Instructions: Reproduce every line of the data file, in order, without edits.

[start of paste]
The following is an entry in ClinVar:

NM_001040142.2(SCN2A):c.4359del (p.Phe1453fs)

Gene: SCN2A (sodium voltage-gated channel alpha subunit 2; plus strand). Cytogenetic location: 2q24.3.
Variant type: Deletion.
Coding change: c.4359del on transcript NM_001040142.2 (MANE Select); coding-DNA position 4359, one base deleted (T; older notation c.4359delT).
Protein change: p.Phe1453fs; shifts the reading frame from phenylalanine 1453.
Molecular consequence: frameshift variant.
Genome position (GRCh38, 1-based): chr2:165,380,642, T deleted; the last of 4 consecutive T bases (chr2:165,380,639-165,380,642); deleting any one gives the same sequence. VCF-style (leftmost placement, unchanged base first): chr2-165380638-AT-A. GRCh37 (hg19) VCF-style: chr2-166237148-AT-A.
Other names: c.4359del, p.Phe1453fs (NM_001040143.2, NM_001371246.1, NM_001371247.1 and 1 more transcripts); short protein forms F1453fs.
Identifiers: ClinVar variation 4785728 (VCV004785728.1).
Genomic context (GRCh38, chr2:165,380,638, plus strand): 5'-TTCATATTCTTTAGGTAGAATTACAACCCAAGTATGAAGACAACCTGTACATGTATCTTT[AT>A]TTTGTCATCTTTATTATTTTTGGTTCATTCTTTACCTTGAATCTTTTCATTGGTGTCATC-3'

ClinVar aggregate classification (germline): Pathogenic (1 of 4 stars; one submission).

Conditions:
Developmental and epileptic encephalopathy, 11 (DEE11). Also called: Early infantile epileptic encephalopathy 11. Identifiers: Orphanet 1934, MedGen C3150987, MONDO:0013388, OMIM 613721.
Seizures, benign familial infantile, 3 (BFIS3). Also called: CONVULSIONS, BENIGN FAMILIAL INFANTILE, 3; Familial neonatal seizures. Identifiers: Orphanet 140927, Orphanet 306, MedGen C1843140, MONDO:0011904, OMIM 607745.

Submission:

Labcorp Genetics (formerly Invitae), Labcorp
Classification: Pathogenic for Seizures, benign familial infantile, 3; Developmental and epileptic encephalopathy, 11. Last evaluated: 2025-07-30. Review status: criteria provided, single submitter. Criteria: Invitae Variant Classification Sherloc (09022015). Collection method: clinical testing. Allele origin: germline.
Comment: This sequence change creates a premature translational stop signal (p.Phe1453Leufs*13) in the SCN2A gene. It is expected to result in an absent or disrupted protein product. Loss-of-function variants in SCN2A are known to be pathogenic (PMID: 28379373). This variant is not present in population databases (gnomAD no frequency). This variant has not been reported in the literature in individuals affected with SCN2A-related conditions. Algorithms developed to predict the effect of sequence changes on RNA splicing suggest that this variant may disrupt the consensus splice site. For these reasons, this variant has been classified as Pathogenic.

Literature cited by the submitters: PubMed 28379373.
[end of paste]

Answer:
The following is an entry in ClinVar:

NM_001040142.2(SCN2A):c.4359del (p.Phe1453fs)

Gene: SCN2A (sodium voltage-gated channel alpha subunit 2; plus strand). Cytogenetic location: 2q24.3.
Variant type: Deletion.
Coding change: c.4359del on transcript NM_001040142.2 (MANE Select); coding-DNA position 4359, one base deleted (T; older notation c.4359delT).
Protein change: p.Phe1453fs; shifts the reading frame from phenylalanine 1453.
Molecular consequence: frameshift variant.
Genome position (GRCh38, 1-based): chr2:165,380,642, T deleted; the last of 4 consecutive T bases (chr2:165,380,639-165,380,642); deleting any one gives the same sequence. VCF-style (leftmost placement, unchanged base first): chr2-165380638-AT-A. GRCh37 (hg19) VCF-style: chr2-166237148-AT-A.
Other names: c.4359del, p.Phe1453fs (NM_001040143.2, NM_001371246.1, NM_001371247.1 and 1 more transcripts); short protein forms F1453fs.
Identifiers: ClinVar variation 4785728 (VCV004785728.1).
Genomic context (GRCh38, chr2:165,380,638, plus strand): 5'-TTCATATTCTTTAGGTAGAATTACAACCCAAGTATGAAGACAACCTGTACATGTATCTTT[AT>A]TTTGTCATCTTTATTATTTTTGGTTCATTCTTTACCTTGAATCTTTTCATTGGTGTCATC-3'

ClinVar aggregate classification (germline): Pathogenic (1 of 4 stars; one submission).

Conditions:
Developmental and epileptic encephalopathy, 11 (DEE11). Also called: Early infantile epileptic encephalopathy 11. Identifiers: Orphanet 1934, MedGen C3150987, MONDO:0013388, OMIM 613721.
Seizures, benign familial infantile, 3 (BFIS3). Also called: CONVULSIONS, BENIGN FAMILIAL INFANTILE, 3; Familial neonatal seizures. Identifiers: Orphanet 140927, Orphanet 306, MedGen C1843140, MONDO:0011904, OMIM 607745.

Submission:

Labcorp Genetics (formerly Invitae), Labcorp
Classification: Pathogenic for Seizures, benign familial infantile, 3; Developmental and epileptic encephalopathy, 11. Last evaluated: 2025-07-30. Review status: criteria provided, single submitter. Criteria: Invitae Variant Classification Sherloc (09022015). Collection method: clinical testing. Allele origin: germline.
Comment: This sequence change creates a premature translational stop signal (p.Phe1453Leufs*13) in the SCN2A gene. It is expected to result in an absent or disrupted protein product. Loss-of-function variants in SCN2A are known to be pathogenic (PMID: 28379373). This variant is not present in population databases (gnomAD no frequency). This variant has not been reported in the literature in individuals affected with SCN2A-related conditions. Algorithms developed to predict the effect of sequence changes on RNA splicing suggest that this variant may disrupt the consensus splice site. For these reasons, this variant has been classified as Pathogenic.

Literature cited by the submitters: PubMed 28379373.